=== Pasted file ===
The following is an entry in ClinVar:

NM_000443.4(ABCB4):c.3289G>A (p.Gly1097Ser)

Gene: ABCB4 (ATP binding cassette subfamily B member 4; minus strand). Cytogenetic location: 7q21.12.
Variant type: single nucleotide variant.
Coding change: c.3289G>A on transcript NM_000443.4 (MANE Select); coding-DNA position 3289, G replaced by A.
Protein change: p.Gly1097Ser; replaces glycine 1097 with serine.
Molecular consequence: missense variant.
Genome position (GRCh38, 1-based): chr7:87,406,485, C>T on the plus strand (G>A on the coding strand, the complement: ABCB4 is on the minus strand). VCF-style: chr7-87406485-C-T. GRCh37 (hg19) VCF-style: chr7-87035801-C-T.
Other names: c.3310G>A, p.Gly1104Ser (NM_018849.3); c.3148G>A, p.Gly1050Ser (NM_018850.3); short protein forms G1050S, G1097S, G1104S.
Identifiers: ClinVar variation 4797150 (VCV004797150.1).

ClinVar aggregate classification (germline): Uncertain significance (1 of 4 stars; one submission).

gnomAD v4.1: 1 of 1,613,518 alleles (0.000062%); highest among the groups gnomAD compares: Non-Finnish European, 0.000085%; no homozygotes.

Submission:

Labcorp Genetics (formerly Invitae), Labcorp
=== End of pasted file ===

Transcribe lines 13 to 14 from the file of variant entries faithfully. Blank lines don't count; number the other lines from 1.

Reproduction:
Submission:

Labcorp Genetics (formerly Invitae), Labcorp